May 17, 2020

Holland & Barrett appoints Starbucks' VP for Technology Mark Fabes as CIO

Starbucks
Holland
barrett
mark fabes
Callum Rivett
2 min
Health food retail chain Holland & Barrett has poached Starbucks' Vice President for Technology to fill their newly-created role of Chief Informatio...

Health food retail chain Holland & Barrett has poached Starbucks' Vice President for Technology to fill their newly-created role of Chief Information Officer.

Mark Fabes will be tasked with making Holland & Barrett experts at using data from its website and loyalty scheme to help drive customer, brand and business insights.

Fabes, who spent nearly two years at Starbucks, is the first major appointment made by Holland & Barrett since it was bought by Russian investment firm L1 Retail for £1.8bn in June.

RELATED STORIES

Having been UK IT Director at McDonald's for nearly six years, Fabes has been an expert in the IT industry for the past 30 years.

A position as European IT Manager at Converse in 1990 kickstarted his career, enjoying seven fruitful years before moving on to Allders where he held the post of Head of IT.

In May 2005, Fabes joined Whitbread Group - owner of Costa Coffee, Premier Inn and Beefeater Grill - as Director of Business Support Systems, operating across supply chain, finance and HR.

Fabes was then responsible for Starbucks' strategy for 2,500 stores across 39 different countries in the EMEA region during his 22-month spell as VP of Technology.

 

 

Share article

Jun 15, 2021

China Takes Additional Step to Control Big Tech’s Data

Data
China
Technology
Legal
Elise Leise
3 min
The Chinese government wants big tech companies like Tencent and Tiktok to hand over their immense stores of user information ─ and they’ll force it by law

China’s new Data Security Law will take effect on September 1st, allowing the government major control over the collection, use, and transmission of data. Tech companies have grown exponentially in terms of market size and overall power, and the Chinese government has no interest in alternative power hubs—especially those that belong to private enterprise. 

 

With its Thursday legislation, companies will face extravagant fines if they export data outside of China without authorisation. The Chinese government claims that this will create a legal framework and help companies from taking advantage of citizens, but according to analyst Ryan Fedasiuk from Georgetown University’s Centre for Security and Emerging Technology, “China’s push for data privacy...is yet another move to strengthen the role of the government and the party vis-à-vis tech companies.”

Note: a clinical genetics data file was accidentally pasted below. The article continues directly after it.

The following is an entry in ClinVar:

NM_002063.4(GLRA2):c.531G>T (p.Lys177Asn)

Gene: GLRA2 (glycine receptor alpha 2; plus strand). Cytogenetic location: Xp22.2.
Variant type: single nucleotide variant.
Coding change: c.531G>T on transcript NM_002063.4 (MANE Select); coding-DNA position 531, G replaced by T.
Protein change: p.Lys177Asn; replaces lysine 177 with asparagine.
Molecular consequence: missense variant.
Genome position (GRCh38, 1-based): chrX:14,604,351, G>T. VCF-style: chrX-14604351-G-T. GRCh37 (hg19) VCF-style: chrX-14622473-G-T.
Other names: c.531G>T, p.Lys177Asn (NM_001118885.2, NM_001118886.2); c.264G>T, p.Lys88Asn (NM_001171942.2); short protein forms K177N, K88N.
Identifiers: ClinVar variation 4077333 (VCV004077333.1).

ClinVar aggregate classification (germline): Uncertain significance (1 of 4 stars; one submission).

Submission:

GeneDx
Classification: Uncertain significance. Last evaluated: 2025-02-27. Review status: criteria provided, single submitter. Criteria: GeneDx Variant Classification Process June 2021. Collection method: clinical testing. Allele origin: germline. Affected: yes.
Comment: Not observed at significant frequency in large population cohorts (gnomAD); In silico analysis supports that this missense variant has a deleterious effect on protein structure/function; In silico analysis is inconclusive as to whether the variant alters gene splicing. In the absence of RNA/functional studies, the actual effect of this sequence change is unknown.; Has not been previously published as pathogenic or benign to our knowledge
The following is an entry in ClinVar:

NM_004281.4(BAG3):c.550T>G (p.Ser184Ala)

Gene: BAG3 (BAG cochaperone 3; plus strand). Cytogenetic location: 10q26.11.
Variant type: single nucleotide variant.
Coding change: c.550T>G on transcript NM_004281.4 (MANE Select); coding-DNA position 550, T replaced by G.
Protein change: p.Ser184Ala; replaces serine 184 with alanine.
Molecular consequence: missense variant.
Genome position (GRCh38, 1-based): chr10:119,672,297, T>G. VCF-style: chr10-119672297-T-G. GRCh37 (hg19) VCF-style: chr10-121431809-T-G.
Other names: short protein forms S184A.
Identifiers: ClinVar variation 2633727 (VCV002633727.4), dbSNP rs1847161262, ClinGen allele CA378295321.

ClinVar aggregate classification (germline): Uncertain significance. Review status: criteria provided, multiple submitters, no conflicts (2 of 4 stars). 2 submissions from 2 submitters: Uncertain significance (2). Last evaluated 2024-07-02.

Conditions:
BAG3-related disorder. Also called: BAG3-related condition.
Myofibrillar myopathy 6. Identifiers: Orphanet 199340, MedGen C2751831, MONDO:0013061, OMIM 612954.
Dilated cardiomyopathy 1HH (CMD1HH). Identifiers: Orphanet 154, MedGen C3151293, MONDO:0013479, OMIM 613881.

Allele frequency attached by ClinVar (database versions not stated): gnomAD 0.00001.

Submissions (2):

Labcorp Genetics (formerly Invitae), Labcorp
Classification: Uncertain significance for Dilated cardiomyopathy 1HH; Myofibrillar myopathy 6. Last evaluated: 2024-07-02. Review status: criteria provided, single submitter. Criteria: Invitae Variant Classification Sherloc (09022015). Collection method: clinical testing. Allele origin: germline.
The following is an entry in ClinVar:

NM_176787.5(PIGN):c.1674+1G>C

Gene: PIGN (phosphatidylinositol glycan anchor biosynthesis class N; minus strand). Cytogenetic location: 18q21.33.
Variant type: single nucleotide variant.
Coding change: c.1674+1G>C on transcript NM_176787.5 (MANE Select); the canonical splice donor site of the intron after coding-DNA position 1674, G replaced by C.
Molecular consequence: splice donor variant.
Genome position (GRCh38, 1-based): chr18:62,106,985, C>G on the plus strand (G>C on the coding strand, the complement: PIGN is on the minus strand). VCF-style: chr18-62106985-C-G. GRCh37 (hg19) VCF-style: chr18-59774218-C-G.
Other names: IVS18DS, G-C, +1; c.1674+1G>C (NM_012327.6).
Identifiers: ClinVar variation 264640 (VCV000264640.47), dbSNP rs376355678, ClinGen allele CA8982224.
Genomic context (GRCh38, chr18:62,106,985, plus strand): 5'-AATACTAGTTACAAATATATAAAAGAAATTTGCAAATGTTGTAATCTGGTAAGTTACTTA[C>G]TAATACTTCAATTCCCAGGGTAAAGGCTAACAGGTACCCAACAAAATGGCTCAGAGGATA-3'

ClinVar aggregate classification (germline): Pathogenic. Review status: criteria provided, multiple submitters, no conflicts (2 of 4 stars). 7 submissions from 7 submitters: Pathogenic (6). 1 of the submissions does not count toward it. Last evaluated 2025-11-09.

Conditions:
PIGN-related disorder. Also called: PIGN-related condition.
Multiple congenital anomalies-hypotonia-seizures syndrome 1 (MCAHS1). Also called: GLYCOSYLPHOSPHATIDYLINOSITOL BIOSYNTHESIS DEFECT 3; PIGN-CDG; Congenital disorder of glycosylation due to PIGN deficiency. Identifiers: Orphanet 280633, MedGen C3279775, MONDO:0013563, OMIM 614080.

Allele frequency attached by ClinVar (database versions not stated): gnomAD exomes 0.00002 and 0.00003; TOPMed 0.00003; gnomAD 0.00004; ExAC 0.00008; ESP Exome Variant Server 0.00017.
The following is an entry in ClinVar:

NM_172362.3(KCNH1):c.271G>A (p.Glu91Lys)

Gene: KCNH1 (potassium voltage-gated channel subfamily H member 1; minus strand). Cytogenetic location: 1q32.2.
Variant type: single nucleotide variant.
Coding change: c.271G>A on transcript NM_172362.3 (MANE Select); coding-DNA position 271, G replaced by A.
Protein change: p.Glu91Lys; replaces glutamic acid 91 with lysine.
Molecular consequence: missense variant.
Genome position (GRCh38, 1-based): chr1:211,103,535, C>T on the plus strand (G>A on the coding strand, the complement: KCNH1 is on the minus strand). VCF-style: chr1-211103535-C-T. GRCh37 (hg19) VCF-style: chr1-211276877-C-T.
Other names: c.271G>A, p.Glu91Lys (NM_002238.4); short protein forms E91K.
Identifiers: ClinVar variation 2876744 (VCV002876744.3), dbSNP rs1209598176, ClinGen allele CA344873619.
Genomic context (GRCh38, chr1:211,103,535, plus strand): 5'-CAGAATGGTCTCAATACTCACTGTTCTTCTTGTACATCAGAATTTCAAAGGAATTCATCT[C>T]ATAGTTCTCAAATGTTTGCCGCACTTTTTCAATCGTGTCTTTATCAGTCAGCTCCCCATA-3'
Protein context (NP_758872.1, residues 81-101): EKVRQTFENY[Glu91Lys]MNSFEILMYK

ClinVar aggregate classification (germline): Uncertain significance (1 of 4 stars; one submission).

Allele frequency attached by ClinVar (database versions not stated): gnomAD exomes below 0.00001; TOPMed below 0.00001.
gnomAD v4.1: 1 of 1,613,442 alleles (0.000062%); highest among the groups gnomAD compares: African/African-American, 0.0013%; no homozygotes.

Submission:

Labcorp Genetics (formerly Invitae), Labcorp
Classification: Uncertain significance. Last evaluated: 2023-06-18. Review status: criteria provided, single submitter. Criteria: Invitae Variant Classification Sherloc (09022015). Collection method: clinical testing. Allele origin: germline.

How Do Other Countries Approach Data Privacy? 

 

  • Europe: The EU Charter of Fundamental Rights assures EU citizens the right to data protection. The bloc’s General Data Protection Regulation (GDPR), passed in May of 2018, put stringent restrictions on commercial data collection. 
  • Canada: 28 federal, provincial, and territorial laws govern consumer data privacy; DLA Piper ranks the country’s data protection legislation as heavy, in comparison to Russia (medium) and India (limited). 
  • The United States: As usual, the States doesn’t have a single comprehensive federal law for data privacy. Instead, its lawmakers have passed hundreds of local and state acts, many of which are seen by the Federal Trade Commission (FTC)

 

China, in contrast, thinks data should be a national asset and has written data collection into its five-year plan. Although its new legislation will help curtail private access to consumer data, the government may be the final beneficiary. 

 

What Will China Do With the Data? 

According to advisors, consumer data can mitigate financial crises and viral outbreaks. It can protect the interest of national security—no surprise—and help the government with criminal surveillance. Right now, Chinese regulators have summoned 13 major tech firms, including Tencent, JD.com, Meituan, and ByteDance, to meet with China’s central bank. Communist Party Chief President Xi Jinping can shut down any companies found violating the new privacy laws, as well as hit them with a fine of up to 10 million yuan—US$1.6mn

 

How Will Laws Affect Foreign Firms? 

Now, foreign firms must store data on Chinese soil, a practice that many companies protest will infringe on their proprietary data. So far, Tesla will comply: in late May, the electric car manufacturer promised to build more Chinese factories and keep the resulting information within Chinese borders. In fact, businesses hoping to start China-based businesses—such as Citigroup and BlackRock—will have to comply with the “data-localisation laws”. 

 

The Chinese government has framed data as a critical source of intelligence for the party and central government. “You have the most sufficient data, then you can make the most objective and accurate analyses”, Mr Xi told Tencent’s founder, Mr Ma. “The...suggestions to the government in this regard are very valuable”. 

 

Greater digital control is coming, that’s for sure. Mr Xi has named big data as an essential part of China’s economy, right up there with land and labour. “Whoever controls data will have the initiative”. 

Share article